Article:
- Also, evidence from the 2008 financial crisis suggests that, in many countries, children in single-parent families were hit much harder by the recession than children in two parent families, not only in terms of income, but also in terms of access to essential material goods and activities such as adequate nutrition and an adequately warm home.
- And the confinement: increasing domestic burden for women and also putting them at higher risk of exposure to domestic violence.
Gender mainstreaming – what is the priority now? Universal health coverage
- It is a key time to apply OECD’s gender budgeting and gender mainstreaming recommendations
- This includes prioritizing the funding of primary healthcare and universal health coverage grounded in gender equality and human rights, including sexual and reproductive health and rights.
- Decision-makers must examine gender-based differences in health expenditures, disease detection and response, emergency preparedness, research and development and the health workforce.
Mass teleworking experience: how women fare in this new environment.
- COVID-19 has an unequal effect on women’s and men’s work and home life: Teleworking (for those who have it as an option) is harder for women to implement as they bear the greater burden of housework and childcare. School closures, caring for sick relatives, and home confinement has made this burden even greater.
- In How’s Life 2020, the OECD highlighted that every day, women in OECD countries work 25 minutes longer than men do when both paid and unpaid work are considered.
- Over a year, this adds up to the equivalent of 4 months’ of a full-time job.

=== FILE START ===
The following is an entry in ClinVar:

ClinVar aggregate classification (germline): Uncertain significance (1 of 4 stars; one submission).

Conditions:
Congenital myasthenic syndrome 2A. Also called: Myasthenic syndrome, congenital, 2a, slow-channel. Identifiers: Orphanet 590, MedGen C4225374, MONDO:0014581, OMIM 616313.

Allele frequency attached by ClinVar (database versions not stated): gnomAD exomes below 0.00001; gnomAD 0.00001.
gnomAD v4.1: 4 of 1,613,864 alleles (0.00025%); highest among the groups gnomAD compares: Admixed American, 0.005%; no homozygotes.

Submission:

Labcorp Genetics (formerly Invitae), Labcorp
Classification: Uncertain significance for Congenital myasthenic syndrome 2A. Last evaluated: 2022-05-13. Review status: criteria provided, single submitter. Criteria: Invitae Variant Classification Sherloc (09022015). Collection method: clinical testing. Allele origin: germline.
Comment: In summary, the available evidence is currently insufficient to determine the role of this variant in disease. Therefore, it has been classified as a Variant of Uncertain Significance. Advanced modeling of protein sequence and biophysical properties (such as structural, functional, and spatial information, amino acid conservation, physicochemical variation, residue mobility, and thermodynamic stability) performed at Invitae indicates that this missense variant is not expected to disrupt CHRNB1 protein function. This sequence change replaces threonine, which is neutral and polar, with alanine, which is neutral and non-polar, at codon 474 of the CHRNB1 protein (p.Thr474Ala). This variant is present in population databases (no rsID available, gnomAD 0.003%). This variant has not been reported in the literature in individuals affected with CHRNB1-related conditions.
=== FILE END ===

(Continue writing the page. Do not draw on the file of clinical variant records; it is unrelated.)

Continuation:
- And this is also all down to the digital gender divide that we have been experiencing even from before the crisis, globally.
- Women, on average, have less access, less exposure and less experience with digital technologies than men, potentially putting them at a disadvantage when working remotely. Especially when coupled with their greater care responsibilities, women workers are likely to find it particularly difficult to work at full capacity through any period of sustained telework.
- Nevertheless, fortunate impacts is that women may gain digital skills to help close key digital skills gaps.
- Further good news from transition to digital à In the public sector, some countries are also expanding flexible working options to help parents juggle work and care.
For example, Ireland has introduced a host of flexible working opportunities for public sector employees, including teleworking, flexible shifts, staggered shifts, longer opening hours and weekend working. An innovative practice involves requiring employees to work in different roles or organisations on a temporary basis to effectively facilitate the flexible work options while allowing delivery of critical services.